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Final Call editor Richard B. Muhammad was a guest on WVON AM Black talk radio defending Farrakhan after an attack by a Chicago Sun-Times columnist. Photos: Haroon Rajaee (R) Perri Small, a WVON AM talk show host engages in discussion about a column by Mary Mitchell of the Chicago Sun-Times.

 

In any situation, there comes a time when enough is enough and that time has come for those who malign and attempt to smear the Honorable Minister Louis Farrakhan.

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Chicago Sun-Times columnist Mary Mitchell. Photo: Twitter.com

Some of the latest slime was thrown by columnist Mary Mitchell of the Chicago Sun-Times, who took great umbrage at the fact that Min. Farrakhan said the Fruit of Islam, the men of the Nation of Islam, would protect singer Beyoncé after cops threatened not to protect her. The entertainer’s crime was a spirited performance at the Super Bowl that appeared to pay homage to the Black Panther Party and a new video that included the words “stop shooting us” and a little boy squaring off in front of a line of heavily armed cops.

While the writer’s paymasters at the Sun-Times may have felt the piece was on point and the Minister was a great foil for a different take on the Beyoncé controversy— the column was ridiculous and inaccurate. Ms. Mitchell screeched that a group of women in a Chicago neighborhood, mothers who are standing against violence, should be getting F.O.I. support. But, according to Jeffery Muhammad of the Chicago Local Organizing Committee for Justice Or Else!, the group and the female activist Ms. Mitchell named is part of the Justice Or Else! LOC and has received backingfrom the men in the Nation of Islam.

It was also ridiculous that Ms. Mitchell saw no value in supporting artists showing a social conscience and a willingness to challenge American racism and injustice at this critical time. Beyoncé is a major cultural force and for her to embrace Blackness and to include themes of justice in her work is to educate young people and inspire young people to get involved.

The Minister also expressed support for all hip hop artists, saying it’s their time and since they were given range to call Black women “bitches” and “whores” their right to show self-love and self-respect must not be restricted.

These artists must not be intimidated by police officers whose work is public order and public safety.

Ms. Mitchell complained that the Minister didn’t come riding to the rescue when Mayor Rahm Emmanuel was bemoaning his multi-million dollar police force folded up in a “fetal position” after criticism and protests against police brutality. I beg your pardon. Min. Farrakhan is not the slave, the manservant, nor the butler of the mayor of the Windy City. If police were not doing their job because they did not want to face accountability, the mayor should have shown some leadership.

If the mayor wanted Min. Farrakhan to return to the streets—as the Minister did almost three years ago leading the F.O.I. into the streets to lessen violence—he should have asked. He should have treated the Minister with the respect due an elder, freedom fighter and a great servant and credit to this city. Half-hearted recognition isn’t enough.

Min. Farrakhan is not seeking to curry favor or political support for doing good. What he does with his life and the F.O.I. risking their lives to try to bring peace comes from a place of deep love and a sense of duty. The Minister has no one pulling his strings—and he didn’t create the havoc that roams city streets. His love and faith compels him to move against the death, degradation and destruction of Black people created by centuries of oppression and genocidal plots.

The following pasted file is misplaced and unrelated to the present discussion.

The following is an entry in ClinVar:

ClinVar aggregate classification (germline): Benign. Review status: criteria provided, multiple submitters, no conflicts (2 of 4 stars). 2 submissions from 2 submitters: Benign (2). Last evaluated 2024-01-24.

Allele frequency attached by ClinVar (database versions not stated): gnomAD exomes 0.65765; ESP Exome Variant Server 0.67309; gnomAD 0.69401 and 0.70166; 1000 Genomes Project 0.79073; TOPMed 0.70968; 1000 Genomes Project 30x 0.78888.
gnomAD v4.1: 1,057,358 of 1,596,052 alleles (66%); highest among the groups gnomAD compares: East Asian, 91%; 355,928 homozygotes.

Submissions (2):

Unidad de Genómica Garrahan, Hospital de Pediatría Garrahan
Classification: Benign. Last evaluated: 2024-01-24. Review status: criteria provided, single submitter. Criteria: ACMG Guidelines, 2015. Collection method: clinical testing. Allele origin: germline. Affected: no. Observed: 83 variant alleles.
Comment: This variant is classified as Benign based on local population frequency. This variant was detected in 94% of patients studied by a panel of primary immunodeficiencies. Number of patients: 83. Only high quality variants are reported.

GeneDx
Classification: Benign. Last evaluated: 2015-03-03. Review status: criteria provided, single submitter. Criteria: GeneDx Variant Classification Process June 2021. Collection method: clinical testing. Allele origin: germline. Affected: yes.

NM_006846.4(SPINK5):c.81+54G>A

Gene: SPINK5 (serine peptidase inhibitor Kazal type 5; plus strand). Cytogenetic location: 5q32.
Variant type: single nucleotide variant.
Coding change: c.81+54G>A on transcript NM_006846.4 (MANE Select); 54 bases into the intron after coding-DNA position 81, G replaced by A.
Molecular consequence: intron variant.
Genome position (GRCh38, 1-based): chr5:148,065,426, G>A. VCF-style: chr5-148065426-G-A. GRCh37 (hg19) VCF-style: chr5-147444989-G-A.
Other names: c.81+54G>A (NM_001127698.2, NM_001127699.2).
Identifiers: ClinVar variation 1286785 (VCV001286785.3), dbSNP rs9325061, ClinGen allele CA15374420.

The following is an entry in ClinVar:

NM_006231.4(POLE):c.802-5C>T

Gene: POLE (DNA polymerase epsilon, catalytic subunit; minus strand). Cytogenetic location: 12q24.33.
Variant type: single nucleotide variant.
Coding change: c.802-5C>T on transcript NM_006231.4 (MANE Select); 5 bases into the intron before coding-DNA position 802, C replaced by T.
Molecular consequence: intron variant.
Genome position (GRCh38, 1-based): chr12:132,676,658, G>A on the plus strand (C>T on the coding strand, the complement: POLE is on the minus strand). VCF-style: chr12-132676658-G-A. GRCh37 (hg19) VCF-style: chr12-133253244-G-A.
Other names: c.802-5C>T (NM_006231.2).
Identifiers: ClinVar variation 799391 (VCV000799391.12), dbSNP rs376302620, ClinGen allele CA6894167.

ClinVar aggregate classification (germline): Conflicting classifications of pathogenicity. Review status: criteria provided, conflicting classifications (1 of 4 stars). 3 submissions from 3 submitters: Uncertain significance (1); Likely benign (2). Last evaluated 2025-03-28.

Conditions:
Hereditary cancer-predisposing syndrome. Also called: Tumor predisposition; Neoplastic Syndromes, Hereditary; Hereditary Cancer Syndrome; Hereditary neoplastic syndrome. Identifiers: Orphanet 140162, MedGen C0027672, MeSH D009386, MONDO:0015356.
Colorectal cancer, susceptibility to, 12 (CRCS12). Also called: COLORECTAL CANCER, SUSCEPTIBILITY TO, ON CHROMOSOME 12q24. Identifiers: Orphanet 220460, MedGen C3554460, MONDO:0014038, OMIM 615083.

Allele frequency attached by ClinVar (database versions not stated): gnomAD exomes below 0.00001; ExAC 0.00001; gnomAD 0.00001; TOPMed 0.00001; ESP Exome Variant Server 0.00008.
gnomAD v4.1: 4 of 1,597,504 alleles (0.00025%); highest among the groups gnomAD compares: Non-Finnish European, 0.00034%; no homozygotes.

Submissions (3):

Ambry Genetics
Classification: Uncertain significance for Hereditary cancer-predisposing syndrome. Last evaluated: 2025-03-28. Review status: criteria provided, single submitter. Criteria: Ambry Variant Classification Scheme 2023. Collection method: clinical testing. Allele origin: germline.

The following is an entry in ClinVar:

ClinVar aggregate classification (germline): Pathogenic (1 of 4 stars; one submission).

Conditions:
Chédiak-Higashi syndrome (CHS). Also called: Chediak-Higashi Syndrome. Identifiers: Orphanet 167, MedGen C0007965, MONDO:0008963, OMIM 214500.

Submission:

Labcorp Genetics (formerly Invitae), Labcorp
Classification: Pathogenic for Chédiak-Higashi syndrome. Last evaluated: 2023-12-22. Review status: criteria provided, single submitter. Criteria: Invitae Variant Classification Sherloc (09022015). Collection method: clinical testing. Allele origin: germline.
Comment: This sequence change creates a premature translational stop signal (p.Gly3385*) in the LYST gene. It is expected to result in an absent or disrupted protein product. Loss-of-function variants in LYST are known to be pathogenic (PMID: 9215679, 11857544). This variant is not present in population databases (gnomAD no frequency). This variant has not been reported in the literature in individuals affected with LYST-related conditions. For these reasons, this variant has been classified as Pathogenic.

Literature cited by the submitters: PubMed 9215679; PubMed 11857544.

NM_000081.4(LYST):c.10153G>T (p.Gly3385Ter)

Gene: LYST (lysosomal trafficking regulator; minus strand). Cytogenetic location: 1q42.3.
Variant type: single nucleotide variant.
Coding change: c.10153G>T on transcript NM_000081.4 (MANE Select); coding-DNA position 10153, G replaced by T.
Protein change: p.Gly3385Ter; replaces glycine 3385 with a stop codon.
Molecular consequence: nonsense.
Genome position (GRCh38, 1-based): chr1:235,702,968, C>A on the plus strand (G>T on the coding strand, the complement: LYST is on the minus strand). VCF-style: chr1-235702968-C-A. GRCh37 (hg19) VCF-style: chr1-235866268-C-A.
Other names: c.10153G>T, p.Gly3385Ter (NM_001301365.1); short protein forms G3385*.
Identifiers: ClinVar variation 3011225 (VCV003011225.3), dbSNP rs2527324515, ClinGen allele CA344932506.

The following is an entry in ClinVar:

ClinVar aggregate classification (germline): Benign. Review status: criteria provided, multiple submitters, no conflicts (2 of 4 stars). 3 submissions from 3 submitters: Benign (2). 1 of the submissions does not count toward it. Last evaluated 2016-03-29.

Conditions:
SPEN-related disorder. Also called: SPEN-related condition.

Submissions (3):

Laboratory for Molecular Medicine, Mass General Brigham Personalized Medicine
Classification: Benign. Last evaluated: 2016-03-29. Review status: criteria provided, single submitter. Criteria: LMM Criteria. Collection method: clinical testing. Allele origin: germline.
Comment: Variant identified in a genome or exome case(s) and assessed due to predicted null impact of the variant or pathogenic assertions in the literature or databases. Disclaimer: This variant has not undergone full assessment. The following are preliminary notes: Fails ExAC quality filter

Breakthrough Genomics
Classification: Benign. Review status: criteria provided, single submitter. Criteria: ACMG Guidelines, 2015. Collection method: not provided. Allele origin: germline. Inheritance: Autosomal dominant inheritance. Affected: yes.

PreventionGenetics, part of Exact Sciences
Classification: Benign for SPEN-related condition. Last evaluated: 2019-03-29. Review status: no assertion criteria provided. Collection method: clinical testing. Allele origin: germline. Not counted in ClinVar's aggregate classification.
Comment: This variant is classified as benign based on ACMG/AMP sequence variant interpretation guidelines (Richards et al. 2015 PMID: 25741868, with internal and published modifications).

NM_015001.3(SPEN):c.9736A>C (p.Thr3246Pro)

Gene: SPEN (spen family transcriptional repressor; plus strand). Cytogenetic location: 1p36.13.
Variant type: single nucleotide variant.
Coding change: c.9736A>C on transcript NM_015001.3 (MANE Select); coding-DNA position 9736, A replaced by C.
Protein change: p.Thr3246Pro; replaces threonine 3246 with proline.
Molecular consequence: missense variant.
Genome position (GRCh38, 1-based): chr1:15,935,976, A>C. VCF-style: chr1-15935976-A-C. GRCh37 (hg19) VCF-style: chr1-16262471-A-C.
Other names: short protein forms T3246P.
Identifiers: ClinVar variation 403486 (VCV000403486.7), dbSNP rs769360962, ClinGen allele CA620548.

As Phillip Jackson of the Black Star Project in Chicago asked, why was the Minister being asked to do with no resources what the police department with millions of dollars could not or would not do? (See Perspective on the next page.)

Ms. Mitchell accused the F.O.I. of “hustling” bean pies and Final Call newspaper—insinuating that somehow Farrakhan’s minions are ripping people off . Ridiculously insulting, ridiculously wrong and ridiculously inaccurate. We “hustle” no one—we are not trying to deceive people and trick them out of money. Bean pie sales help financially support Muhammad University of Islam and Final Call distribution is an effort to enlighten, inspire and uplift our community. It is a tool used to spread the faith and organize our people.

The Final Call is devoted to giving our people good information that can help us rise and resolve our own problems. What’s wrong with that? Apparently Black men well dressed, mannerable and committed to a mission and Black folks having an independent voice are a problem for Ms. Mitchell. But some of us are unwilling to trade in our voices and our power for 30 pieces of silver. We believe we have to speak for ourselves.

The Minister has never said no one can disagree with him, never said he could not be critiqued and never said he cannot be questioned. But any questions or disagreement must be focused on program and position, strategy, public policy and ideas. Attacks on his character and disrespect are out of bounds and will not be tolerated. There is a proper tone when you wish to dialogue with an honorable and committed man. If you cannot abide by those rules, we respectfully invite you to keep your mouths shut. We will defend our Minister against such scurrilous attacks. It’s time now. This man who has served us for 60 years must not and will not have to defend himself. That’s our job and we plan to be on our post. Enough is enough.

http://www.finalcall.com/artman/publish/editorials/article_102937.shtml

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